History of Feral Pigs in America
Domestic pigs were introduced from Europe to the Americas by Spanish explorers. Over time, some pigs escaped or were intentionally released into the wild. Subsequently, free-ranging, feral populations established themselves on American soil.

In 1893, 50 feral pigs from Germany's Black Forest were released on a hunting preserve in New Hampshire's Blue Mountains. Later, in 1910 and 1912, Russian wild boars were released on a North Carolina preserve near the Tennessee border. Russian wild boars were released again in 1925 near Monterey, California and a few years later on Santa Cruz Island. Some of these transplants escaped from the hunting preserves. Many of their offspring bred with feral descendants of domestic pigs.

Today, feral pigs and hybrids of the Russian wild boars are found in 23 states with the possibility of yet-undiscovered populations in several more states. The largest populations are in the coastal states surrounding the Gulf of Mexico and California (not surprising, since Spanish explorers settled these territories). Feral pigs are found chiefly in western North Carolina, eastern Tennessee, West Virginia and, in California, on Santa Cruz Island and Monterey and San Luis Obispo counties. Small numbers of pigs are found in New Hampshire, Pennsylvania and Vermont, Alabama, Arizona, Arkansas, Georgia, Florida, Louisiana, Oklahoma, Oregon, South Carolina and Texas.

In locations where feral pigs have more recently been discovered it is likely that these "run-wild" individuals are the result of unintentional escapes from domestic swine facilities, escapes or releases from game farms, or illegal stocking. Biologists estimate the nationwide population of feral pigs to be around four million animals.
At any rate, I can't remember where I first read all of this, but it might've been a local paper. I have a cousin in North Florida who used to hunt the wild pigs down there -- kinda the red neck version of the fox hunt, using pit bulls and pickup trucks and rifles. They're quite tasty, actually.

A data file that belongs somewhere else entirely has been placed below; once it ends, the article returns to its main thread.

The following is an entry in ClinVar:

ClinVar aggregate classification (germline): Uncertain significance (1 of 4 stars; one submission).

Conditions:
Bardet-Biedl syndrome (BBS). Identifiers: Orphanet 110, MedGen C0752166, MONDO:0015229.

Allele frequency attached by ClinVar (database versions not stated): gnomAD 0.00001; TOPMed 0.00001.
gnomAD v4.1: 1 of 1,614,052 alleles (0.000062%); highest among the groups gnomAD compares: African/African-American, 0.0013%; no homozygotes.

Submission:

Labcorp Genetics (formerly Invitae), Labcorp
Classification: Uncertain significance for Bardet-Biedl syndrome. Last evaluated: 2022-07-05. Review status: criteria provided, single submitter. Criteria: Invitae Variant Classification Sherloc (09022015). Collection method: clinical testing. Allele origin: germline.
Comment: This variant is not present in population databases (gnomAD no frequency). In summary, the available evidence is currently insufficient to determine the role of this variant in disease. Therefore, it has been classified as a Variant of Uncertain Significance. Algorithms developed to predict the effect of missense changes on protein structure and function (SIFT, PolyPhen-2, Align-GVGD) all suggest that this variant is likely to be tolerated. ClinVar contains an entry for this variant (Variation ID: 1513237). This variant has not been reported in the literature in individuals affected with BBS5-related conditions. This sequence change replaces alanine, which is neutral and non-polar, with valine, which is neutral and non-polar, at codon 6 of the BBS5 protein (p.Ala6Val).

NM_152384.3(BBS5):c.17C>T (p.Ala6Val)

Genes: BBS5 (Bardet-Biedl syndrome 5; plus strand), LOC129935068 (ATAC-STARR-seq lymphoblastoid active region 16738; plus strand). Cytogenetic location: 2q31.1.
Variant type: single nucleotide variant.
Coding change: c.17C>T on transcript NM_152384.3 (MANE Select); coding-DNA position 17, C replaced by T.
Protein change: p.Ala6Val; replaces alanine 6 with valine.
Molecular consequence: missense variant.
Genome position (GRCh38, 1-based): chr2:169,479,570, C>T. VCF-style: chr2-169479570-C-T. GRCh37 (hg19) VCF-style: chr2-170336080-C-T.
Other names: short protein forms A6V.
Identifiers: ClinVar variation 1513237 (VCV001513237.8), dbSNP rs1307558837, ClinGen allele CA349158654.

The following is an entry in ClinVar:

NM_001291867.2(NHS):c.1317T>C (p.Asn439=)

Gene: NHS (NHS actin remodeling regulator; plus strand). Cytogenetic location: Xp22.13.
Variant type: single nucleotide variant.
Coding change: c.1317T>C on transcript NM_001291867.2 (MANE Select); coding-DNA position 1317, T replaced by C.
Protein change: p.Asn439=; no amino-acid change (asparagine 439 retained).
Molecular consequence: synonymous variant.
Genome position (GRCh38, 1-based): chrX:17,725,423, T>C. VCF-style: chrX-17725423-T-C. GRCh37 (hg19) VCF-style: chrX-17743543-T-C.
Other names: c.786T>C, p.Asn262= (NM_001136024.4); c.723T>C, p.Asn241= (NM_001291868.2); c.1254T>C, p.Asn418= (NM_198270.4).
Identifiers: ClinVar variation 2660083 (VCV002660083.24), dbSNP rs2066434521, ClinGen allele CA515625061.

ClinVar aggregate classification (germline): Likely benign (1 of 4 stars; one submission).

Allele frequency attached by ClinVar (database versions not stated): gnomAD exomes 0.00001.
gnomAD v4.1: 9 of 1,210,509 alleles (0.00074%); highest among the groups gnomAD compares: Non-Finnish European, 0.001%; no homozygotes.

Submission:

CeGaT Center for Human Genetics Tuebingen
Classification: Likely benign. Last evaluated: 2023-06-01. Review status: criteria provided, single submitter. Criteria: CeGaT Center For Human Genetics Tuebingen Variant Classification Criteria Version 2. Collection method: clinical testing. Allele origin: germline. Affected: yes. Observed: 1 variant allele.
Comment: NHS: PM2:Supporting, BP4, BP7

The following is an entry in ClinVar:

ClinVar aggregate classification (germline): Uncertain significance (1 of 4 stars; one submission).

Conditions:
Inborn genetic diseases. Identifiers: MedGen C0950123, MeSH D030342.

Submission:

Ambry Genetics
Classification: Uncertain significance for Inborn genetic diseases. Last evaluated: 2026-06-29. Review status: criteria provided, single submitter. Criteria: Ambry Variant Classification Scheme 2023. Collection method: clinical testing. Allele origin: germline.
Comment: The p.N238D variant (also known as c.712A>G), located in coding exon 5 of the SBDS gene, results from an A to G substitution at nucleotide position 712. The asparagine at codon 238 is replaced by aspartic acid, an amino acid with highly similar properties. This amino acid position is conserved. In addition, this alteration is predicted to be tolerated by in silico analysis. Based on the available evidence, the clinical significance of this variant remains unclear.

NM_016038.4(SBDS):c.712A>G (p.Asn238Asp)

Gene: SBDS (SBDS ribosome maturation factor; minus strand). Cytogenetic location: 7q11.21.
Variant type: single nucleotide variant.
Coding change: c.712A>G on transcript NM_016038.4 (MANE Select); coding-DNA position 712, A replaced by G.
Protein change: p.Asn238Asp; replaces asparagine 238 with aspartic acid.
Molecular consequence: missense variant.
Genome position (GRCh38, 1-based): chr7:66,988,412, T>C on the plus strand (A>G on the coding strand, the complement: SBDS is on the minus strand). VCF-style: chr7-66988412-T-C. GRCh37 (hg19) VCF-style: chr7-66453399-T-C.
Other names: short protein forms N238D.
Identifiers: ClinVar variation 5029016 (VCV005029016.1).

As for reproductive capabilities, once a sow reaches breeding age at 7 or 8 months of age they can be responsible for 1,000 plus feral swine in a five-year period.

With this in mind, perhaps we should find a way to increase that mountain lion population...
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Old 12-02-2011, 04:20 PM   #6
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During the hurricane of 1938 the fence around Corbin Park in Cornish got pushed down in a few places. The wild pigs escaped and tore the heck out of the farmers corn fields. My ex father-in-law sued and got reimbursed by the state of NH.

His property boarded the park, still there as a private hunting preserve.
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Old 12-02-2011, 04:55 PM   #7
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Default nh wildlife journal

the magazine of nh fish and game dept. had an article last month about them. i think it stated that des would like reports of any sightings. you can probably read the article on the des website: http://www.wildlife.state.nh.us/Wild...nal/WJ_mag.htm